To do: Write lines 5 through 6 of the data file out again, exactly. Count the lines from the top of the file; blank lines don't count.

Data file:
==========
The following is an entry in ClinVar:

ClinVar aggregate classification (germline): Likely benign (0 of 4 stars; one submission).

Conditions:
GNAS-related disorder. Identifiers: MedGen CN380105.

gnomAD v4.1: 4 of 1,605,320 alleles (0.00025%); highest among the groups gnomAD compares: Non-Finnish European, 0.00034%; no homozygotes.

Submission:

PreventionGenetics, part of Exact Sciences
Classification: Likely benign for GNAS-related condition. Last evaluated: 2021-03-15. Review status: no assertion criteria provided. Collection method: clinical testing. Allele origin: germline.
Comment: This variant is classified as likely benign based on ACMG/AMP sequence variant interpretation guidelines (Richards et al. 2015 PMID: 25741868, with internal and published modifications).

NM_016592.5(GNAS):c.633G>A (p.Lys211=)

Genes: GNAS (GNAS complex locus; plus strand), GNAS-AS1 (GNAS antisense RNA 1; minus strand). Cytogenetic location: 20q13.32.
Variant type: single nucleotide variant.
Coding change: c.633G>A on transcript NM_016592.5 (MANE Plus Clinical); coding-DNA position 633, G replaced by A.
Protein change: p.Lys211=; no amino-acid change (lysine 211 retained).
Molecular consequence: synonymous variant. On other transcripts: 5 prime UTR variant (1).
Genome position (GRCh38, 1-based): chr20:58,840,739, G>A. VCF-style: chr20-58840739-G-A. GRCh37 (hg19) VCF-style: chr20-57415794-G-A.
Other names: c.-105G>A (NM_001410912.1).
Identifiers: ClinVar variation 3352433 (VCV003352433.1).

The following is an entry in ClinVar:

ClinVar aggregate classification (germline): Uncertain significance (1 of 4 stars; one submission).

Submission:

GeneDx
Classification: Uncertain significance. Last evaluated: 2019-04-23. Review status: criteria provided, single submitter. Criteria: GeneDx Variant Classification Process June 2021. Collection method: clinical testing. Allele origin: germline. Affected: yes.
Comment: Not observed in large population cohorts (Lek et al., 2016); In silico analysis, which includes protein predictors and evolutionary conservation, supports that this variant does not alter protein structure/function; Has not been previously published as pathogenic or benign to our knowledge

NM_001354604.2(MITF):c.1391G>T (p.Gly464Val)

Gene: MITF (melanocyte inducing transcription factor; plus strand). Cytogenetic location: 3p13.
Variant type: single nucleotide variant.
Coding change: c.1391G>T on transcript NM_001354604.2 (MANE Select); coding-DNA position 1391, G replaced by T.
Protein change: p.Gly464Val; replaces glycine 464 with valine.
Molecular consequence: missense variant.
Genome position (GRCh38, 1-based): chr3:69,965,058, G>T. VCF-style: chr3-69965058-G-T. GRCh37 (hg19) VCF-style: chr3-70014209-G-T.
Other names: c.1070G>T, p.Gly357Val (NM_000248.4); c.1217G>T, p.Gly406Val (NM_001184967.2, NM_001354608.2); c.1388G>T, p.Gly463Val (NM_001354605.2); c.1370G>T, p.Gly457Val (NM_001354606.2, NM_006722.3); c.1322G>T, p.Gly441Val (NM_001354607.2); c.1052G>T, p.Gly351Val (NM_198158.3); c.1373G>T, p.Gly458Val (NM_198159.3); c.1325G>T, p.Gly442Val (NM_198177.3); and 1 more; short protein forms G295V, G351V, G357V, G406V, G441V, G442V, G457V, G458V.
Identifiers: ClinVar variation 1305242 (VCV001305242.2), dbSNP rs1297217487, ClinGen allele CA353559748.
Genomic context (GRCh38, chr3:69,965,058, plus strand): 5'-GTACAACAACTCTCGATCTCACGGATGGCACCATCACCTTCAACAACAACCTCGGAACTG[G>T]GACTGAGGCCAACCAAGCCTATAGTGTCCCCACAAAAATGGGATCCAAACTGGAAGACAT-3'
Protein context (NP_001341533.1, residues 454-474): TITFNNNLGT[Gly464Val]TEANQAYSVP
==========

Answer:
gnomAD v4.1: 4 of 1,605,320 alleles (0.00025%); highest among the groups gnomAD compares: Non-Finnish European, 0.00034%; no homozygotes.

Submission: